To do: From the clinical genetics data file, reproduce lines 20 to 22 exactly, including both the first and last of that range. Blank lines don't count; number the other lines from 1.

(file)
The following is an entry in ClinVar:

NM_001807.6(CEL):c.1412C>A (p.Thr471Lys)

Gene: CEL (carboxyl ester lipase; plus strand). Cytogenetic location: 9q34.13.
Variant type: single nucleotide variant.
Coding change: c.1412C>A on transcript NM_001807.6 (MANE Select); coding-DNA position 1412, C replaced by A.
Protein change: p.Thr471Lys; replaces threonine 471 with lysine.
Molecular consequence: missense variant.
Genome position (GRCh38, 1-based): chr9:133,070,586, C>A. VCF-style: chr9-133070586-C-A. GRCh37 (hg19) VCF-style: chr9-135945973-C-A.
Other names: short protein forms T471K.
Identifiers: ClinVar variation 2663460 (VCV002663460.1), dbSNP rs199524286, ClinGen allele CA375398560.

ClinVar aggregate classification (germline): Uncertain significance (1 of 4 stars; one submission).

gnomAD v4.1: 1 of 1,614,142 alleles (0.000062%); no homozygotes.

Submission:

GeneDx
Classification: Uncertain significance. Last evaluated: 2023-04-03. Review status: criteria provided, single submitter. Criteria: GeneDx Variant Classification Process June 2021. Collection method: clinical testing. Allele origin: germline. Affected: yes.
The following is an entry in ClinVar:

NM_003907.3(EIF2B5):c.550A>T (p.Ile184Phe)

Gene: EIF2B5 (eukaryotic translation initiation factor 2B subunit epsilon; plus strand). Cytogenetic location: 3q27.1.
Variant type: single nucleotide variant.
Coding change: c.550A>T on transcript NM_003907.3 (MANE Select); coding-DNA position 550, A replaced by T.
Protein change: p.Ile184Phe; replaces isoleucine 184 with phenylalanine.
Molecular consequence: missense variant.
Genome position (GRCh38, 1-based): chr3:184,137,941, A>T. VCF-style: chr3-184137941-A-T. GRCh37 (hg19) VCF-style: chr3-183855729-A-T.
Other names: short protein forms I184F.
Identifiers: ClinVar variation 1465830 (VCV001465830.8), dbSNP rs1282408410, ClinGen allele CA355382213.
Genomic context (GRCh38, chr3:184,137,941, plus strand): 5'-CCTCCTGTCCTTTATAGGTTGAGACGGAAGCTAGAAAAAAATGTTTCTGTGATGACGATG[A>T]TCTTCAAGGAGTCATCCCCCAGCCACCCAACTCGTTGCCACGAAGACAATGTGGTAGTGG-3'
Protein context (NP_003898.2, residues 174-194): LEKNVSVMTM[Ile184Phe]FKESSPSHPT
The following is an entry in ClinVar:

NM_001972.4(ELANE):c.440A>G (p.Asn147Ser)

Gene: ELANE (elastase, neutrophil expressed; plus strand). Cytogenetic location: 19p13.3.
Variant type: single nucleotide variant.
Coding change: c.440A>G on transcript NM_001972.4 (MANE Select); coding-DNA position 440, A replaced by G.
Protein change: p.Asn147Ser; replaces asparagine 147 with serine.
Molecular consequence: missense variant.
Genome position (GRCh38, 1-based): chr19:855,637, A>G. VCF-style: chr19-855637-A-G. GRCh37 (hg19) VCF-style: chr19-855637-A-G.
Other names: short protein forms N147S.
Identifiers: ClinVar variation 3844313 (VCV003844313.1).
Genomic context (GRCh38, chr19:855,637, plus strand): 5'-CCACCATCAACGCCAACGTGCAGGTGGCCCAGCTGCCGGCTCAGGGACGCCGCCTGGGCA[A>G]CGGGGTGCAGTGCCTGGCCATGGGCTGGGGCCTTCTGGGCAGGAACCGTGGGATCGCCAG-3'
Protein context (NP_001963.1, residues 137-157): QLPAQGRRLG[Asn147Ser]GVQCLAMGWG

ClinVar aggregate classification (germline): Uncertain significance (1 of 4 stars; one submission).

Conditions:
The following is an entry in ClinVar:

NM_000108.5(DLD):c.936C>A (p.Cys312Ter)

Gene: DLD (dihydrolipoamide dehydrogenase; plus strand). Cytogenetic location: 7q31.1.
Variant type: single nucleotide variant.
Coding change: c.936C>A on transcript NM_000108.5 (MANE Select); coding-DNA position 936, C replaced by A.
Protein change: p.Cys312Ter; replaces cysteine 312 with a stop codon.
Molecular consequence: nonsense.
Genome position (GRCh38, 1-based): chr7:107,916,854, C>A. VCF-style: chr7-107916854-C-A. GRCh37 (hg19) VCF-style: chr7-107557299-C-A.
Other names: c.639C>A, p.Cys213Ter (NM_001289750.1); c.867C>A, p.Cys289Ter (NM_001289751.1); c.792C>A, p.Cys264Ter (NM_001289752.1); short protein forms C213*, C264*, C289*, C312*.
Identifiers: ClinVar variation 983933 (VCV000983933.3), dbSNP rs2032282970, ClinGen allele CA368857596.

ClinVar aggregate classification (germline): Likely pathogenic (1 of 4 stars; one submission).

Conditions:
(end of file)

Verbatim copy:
Coding change: c.550A>T on transcript NM_003907.3 (MANE Select); coding-DNA position 550, A replaced by T.
Protein change: p.Ile184Phe; replaces isoleucine 184 with phenylalanine.
Molecular consequence: missense variant.